From Cape Falcon south the Humbug Mountain, that season is now open and runs until Oct. 31. The limit is two salmon per day and is currently closed to the retention of coho. Non-selective coho season that extends from Cape Falcon to the Cal border is set to open on June 18 through Aug. 21 or until a quota of 100,000 hatchery coho are caught. Non-selective coho season opens Sept. 3 through Sept. 30, 2022 or until a quota of 17,000 wild coho are caught. With a limit of two salmon per angler per day of chinook or coho. Humbug Mountain to the California border opens for hatchery coho on June 18, then on June 25 for chinook and both seasons run through Aug. 21. Here the limit is two salmon per day and only hatchery coho may be retained.

The bay and estuary season is yet to be determined, last season included several non-selective coho retention opportunities. As I review the current coho allocation I expect a repeat of last season’s coho bounty and that a wild coho retention season will return this fall. Stay tuned.

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After a two-year hiatus (because of the pandemic) the Historic Wood Boat Festival returns to Eagle Rock Lodge on the McKenzie River in Nimrod. Eagle Rock was one the of the only riverside lodges in the recovery zone that escaped the 2020 fire undamaged and for the most part much of the surrounding grounds remain intact too. The show is a production of the McKenzie River Guides Association, established in 1931, and are the oldest associations of river guides in the world.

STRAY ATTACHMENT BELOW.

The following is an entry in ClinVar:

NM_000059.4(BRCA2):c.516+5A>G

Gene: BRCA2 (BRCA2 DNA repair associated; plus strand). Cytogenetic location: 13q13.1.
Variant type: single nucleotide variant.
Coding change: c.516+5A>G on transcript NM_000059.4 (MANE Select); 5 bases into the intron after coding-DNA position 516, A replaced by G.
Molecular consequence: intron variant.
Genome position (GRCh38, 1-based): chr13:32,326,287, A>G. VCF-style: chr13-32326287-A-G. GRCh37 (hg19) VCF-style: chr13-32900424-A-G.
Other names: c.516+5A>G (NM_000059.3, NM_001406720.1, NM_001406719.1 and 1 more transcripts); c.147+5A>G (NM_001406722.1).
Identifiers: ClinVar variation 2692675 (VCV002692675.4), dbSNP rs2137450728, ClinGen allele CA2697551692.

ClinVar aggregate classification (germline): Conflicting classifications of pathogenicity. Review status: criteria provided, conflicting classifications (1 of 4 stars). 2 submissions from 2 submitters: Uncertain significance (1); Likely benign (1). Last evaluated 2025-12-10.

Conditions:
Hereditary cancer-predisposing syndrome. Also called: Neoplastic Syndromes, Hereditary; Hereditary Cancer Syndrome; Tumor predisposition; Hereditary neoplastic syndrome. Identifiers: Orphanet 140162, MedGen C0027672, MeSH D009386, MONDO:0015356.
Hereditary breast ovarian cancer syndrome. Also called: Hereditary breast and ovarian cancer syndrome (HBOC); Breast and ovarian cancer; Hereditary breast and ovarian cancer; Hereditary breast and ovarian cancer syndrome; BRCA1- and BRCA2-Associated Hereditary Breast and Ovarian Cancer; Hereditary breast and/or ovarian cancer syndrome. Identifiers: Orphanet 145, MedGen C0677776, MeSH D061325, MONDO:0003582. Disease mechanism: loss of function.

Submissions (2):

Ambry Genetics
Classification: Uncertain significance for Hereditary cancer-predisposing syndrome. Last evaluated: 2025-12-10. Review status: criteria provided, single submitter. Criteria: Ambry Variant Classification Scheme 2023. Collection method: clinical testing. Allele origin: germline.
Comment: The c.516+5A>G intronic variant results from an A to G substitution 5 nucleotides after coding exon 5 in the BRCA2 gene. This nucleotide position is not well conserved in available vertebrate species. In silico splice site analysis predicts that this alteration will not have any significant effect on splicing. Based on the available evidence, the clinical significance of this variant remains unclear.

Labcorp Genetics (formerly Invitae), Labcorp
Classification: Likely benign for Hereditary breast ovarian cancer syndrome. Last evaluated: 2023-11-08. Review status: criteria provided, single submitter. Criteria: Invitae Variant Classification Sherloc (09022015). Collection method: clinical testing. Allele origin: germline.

I should disclose that I am proudly a longtime member of the Guides Association and that my introduction to the McKenzie River drift boat 42 years ago was a life-changing event that set me on a different life path. 

I will add that festival is as much a celebration of the rich history and culture of river guiding, a tradition that began on the McKenzie River nearly 120 years ago. As much as it is in honor of the river boat at the foundation of the river-guiding industry. 

A boat that was invented and refined on the banks of the McKenzie River to fish the pools and run the river’s many rapids. In modern times, the McKenzie River drift boat can now be found floating on rivers all over the world.

This year the festival is Saturday, April 23, at Eagle Rock Lodge, 49198 McKenzie River Highway, Vida. The lodge is located between milepost 34 and 35. 

Come, relax by the river and learn about the river and the history of this influential double-ended boat. The show runs from 10 a.m.-4 p.m. Admission is free but for a small fee, food and beverages are available.